INDIVIDUALISM IN ISLAM: THEORY & PRACTICE (IN THE CONTEXT OF POLITICAL PHILOSOPHY)
Ahmad Reza Taheri
This presentation (15 minutes) was presented at a Seminar on Freedom (Professor Daya Krishna Memorial Seminar), Department of Philosophy, University of Pune, India. (15-16 OCT 2008).
The gist of the presentation:
In Islam, like any other institution, human being enjoys a limited form of freedom. Human being cannot enjoy that individuality which is perceived by the modern western philosophy.
Much of the Islamic law has been derived from Quran which is the source of authority and identity for Islam. Quran calls for human beings to acknowledge Allah’s sovereignty over their lives and invites them to submit to His will unconditionally.
In sura Baghara, verse 256, Quran says “there is no compulsion in religion”, but in sura Imran, verse 178, Quran threatens the non-believers for not following what Allah says. Allah says that “let not the unbelievers think that Our respite to them is good for themselves: We grant them respite that they may grow in their iniquity: but they will have a shameful punishment.” In sura Nisa, verse 14, Quran clearly says, “but those who disobey Allah and His Messenger and transgress His limits will be admitted to a Fire, to abide therein: and they shall have a humiliating punishment.” Based on such edicts, in a number of Islamic states like Afghanistan, Pakistan, Saudi Arabia, etc., if a Muslim converts himself/herself into any other religion and leaves Islam, his/her punishment will be death sentence.
In Islam, limits for freedom of speech must not be crossed. People do not have freedom to question, criticize, negate, or deny Islam. Whatever freedom people have should be within the sphere of Islam. Sura Haj, verses 51, says, “those who strive to thwart Our revelations, such are rightful owners of the Fire.” In the same sura, Quran says, “those who disbelieve and deny Our revelations, for them will be a shameful doom.”
In Islam, man and woman are free and can enjoy liberty so long as the Islamic principles are not violated. Yet, between man and woman, more freedom has been granted to the men. In the beginning of sura Nisa, verse.3, Quran vividly declares, “a man can marry to two or three or four women who seem good, but if man fears that he cannot do justice to so many women then one only or a captive who is rightly possessed by him is sufficient.” The nature of this authorization has paved the way for many Muslim men to practice polygamy. Quran has referred to “captive woman”, as another choice, which is again against the free will of individual. After all, a captive is an individual.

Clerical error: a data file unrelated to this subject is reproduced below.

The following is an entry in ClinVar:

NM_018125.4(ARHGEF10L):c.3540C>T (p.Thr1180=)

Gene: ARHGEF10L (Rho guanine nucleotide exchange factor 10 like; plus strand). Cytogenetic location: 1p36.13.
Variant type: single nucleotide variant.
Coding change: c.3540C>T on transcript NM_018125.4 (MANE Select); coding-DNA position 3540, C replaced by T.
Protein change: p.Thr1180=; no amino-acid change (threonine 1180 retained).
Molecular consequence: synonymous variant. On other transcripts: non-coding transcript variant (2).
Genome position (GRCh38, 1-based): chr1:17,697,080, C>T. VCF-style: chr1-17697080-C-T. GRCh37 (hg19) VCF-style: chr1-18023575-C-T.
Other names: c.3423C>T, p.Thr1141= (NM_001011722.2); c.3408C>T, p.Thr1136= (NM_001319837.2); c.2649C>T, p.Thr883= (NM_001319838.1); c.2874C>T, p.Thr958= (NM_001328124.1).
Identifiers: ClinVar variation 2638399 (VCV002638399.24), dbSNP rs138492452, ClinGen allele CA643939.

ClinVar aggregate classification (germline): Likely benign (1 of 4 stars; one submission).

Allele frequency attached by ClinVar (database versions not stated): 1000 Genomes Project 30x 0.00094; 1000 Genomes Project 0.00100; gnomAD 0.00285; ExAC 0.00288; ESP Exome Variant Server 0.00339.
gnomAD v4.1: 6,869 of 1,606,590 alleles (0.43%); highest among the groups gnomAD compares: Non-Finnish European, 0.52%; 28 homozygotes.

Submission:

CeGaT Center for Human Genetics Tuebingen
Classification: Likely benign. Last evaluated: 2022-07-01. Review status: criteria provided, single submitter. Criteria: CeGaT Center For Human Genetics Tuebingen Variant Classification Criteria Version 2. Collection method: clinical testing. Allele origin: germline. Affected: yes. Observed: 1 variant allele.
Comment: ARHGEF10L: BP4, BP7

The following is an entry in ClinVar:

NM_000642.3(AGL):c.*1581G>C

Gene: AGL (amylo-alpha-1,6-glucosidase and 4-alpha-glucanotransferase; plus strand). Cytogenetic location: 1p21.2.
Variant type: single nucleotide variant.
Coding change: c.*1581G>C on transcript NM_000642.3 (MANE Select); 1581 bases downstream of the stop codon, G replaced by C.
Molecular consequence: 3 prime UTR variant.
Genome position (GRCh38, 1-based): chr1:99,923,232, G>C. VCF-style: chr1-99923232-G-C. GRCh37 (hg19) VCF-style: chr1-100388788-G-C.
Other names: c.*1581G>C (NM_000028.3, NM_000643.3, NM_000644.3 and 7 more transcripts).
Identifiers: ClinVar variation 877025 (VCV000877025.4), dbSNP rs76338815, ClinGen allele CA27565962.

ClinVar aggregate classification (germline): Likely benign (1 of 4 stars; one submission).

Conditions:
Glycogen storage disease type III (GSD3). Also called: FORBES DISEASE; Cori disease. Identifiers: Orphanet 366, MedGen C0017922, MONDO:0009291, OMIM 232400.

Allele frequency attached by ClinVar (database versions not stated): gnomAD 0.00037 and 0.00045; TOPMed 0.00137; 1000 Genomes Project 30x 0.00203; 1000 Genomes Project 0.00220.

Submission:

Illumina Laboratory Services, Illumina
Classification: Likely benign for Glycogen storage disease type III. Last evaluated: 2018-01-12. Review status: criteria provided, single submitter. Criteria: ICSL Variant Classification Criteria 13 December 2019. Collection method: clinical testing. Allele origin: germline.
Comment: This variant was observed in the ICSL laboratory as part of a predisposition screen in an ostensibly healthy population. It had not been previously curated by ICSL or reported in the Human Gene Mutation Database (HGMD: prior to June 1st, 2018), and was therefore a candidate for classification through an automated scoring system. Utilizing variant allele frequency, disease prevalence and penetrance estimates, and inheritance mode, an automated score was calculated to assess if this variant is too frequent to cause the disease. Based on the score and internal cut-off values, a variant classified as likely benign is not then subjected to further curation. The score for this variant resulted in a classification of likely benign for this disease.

Another issue of great importance is divorce. Quran has not empowered women equally as men are empowered. Sura Baghara clearly states that if a man had uttered the word divorce to his wife three times, she would not be lawful on to him unless she marries another man (second husband). In many cases, divorce is practiced unjustly in many Muslim societies. Women’s right to divorce is often extremely limited compared with that of men. Men can divorce their wives easily, while women face more legal obstacles.
According to Islam, women have to cover themselves according to the Islamic tradition. Sura Noor, verse 31, says, “and, tell the believing women to lower their gaze and guard their private parts and not to display their adornment except that which ordinarily appears thereof and to draw their head covers over their chests and not to display their adornment except to their people of close relationship like father, husband, brother, etc.” The practice is observed in the Muslim communities of the world. The westerners in particular have often viewed such a veil a sign of oppression over the Muslim women. It has been the cause of much debate especially in Europe amid increasing immigration of the Muslims.
The status of women’s testimony in Islam is also disputed. Sura Baghara, verse 282, says “… when you deal with each other in transactions involving future obligations in a fixed period of time, reduce them to writing… Get two witnesses out of your own men, and if there are no two men, then a man and two women such as you choose for witnesses so that if one of them (women) mistakes, the other can remind her…” Some jurists hold that certain types of testimony by women cannot be accepted. In other cases, a testimony of two women can be equal to that of one man.
According to the references given by Wikipedia, the only religious narration (hadis) relating to female political leadership is Sahih Bukhari 5:59:709, in which the prophet of Islam, is recorded, as saying that people with female ruler will never be successful. Muslims generally regard the Bukhari collection as authentic. However, some classical Islamic scholars such as Al-Tabari support female leadership. In the early Islamic history, women such as Aisha, Ume Warqa, and Samra Binte Wahaib took part in political activities. Likewise, in the past several decades, women have led several countries in which Muslims are a majority, including Indonesia, Pakistan, Bangladesh, and Turkey.
Regarding the inheritance rights, sura Nisa, verse 11, says “Allah directs you as regards your children’s inheritance: to the male, a portion equal to that of two females: if only daughters, two or more, their share is two thirds of the inheritance; if only one, her share is a half.”
Sura Baghara, verse 223, says, “your wives are as a tilt (plantation) for you; so approach your tilt when or how you (men) will…” Such a straightforward language has actually caused many liberal scholars to believe that Islam attacks the individuality of women.
In Islam, people are free to speak their minds, however, not beyond the principles of Islam. Arts, politics, and literature, all should reflect the values of Islam, which is one of the most important themes of the Islamic ideology. In Islam, there is a value for individualism, I may refer to it as Islamic individualism.